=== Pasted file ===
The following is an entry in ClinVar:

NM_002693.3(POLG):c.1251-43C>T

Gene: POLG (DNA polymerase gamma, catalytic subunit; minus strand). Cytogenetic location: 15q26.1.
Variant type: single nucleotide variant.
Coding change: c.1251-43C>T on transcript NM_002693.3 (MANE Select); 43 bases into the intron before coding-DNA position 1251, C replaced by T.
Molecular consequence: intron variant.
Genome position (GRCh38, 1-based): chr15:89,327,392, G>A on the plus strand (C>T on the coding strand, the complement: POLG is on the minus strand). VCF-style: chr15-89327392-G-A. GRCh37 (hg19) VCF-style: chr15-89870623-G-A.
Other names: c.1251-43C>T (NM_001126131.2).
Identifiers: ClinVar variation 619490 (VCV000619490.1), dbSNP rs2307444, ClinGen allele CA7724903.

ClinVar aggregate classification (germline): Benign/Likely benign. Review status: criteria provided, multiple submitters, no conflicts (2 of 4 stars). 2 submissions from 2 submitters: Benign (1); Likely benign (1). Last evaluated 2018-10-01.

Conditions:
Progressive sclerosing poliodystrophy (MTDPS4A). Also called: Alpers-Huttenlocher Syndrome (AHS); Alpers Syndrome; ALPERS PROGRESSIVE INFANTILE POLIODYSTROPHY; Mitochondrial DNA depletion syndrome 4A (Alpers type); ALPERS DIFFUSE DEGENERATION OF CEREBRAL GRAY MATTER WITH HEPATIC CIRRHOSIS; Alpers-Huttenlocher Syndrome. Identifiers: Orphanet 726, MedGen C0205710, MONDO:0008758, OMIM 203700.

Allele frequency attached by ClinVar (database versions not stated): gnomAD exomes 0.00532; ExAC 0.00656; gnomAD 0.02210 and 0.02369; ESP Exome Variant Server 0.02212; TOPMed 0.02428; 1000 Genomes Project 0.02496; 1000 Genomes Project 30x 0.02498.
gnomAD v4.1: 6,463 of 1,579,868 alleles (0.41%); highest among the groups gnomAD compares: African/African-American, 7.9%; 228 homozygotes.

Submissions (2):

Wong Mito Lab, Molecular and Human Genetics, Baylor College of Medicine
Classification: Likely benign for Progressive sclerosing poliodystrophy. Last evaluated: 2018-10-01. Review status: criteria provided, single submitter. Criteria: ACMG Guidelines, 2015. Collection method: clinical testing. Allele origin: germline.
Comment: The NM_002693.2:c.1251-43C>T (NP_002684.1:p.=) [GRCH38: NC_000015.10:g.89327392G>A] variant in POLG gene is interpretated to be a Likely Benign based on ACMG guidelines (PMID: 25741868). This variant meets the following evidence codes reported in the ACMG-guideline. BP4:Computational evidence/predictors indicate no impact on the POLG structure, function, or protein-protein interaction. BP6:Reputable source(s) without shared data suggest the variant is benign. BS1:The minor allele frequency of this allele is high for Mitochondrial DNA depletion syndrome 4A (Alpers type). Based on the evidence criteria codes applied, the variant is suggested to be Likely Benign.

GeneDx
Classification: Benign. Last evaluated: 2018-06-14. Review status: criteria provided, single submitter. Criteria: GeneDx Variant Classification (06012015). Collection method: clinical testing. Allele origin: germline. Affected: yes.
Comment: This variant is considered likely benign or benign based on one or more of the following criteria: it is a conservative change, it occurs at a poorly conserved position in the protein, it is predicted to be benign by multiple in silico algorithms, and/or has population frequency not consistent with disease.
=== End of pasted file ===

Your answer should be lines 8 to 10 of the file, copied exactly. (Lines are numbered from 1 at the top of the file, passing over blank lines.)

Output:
Other names: c.1251-43C>T (NM_001126131.2).
Identifiers: ClinVar variation 619490 (VCV000619490.1), dbSNP rs2307444, ClinGen allele CA7724903.

ClinVar aggregate classification (germline): Benign/Likely benign. Review status: criteria provided, multiple submitters, no conflicts (2 of 4 stars). 2 submissions from 2 submitters: Benign (1); Likely benign (1). Last evaluated 2018-10-01.